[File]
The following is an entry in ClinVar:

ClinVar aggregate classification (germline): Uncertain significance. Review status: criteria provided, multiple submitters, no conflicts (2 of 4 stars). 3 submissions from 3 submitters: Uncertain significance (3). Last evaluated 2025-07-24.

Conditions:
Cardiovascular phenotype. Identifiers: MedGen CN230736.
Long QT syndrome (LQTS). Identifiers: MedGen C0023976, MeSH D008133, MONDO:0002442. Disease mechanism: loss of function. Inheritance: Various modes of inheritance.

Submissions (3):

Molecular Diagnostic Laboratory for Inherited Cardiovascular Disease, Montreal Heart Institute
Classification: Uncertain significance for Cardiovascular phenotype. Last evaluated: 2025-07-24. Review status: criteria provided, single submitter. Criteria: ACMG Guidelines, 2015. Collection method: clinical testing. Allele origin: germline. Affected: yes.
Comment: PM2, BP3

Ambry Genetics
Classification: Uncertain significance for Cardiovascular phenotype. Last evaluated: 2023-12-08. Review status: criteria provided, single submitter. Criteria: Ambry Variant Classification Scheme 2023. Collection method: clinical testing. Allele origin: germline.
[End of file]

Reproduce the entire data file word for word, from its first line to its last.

The following is an entry in ClinVar:

ClinVar aggregate classification (germline): Uncertain significance. Review status: criteria provided, multiple submitters, no conflicts (2 of 4 stars). 3 submissions from 3 submitters: Uncertain significance (3). Last evaluated 2025-07-24.

Conditions:
Cardiovascular phenotype. Identifiers: MedGen CN230736.
Long QT syndrome (LQTS). Identifiers: MedGen C0023976, MeSH D008133, MONDO:0002442. Disease mechanism: loss of function. Inheritance: Various modes of inheritance.

Submissions (3):

Molecular Diagnostic Laboratory for Inherited Cardiovascular Disease, Montreal Heart Institute
Classification: Uncertain significance for Cardiovascular phenotype. Last evaluated: 2025-07-24. Review status: criteria provided, single submitter. Criteria: ACMG Guidelines, 2015. Collection method: clinical testing. Allele origin: germline. Affected: yes.
Comment: PM2, BP3

Ambry Genetics
Classification: Uncertain significance for Cardiovascular phenotype. Last evaluated: 2023-12-08. Review status: criteria provided, single submitter. Criteria: Ambry Variant Classification Scheme 2023. Collection method: clinical testing. Allele origin: germline.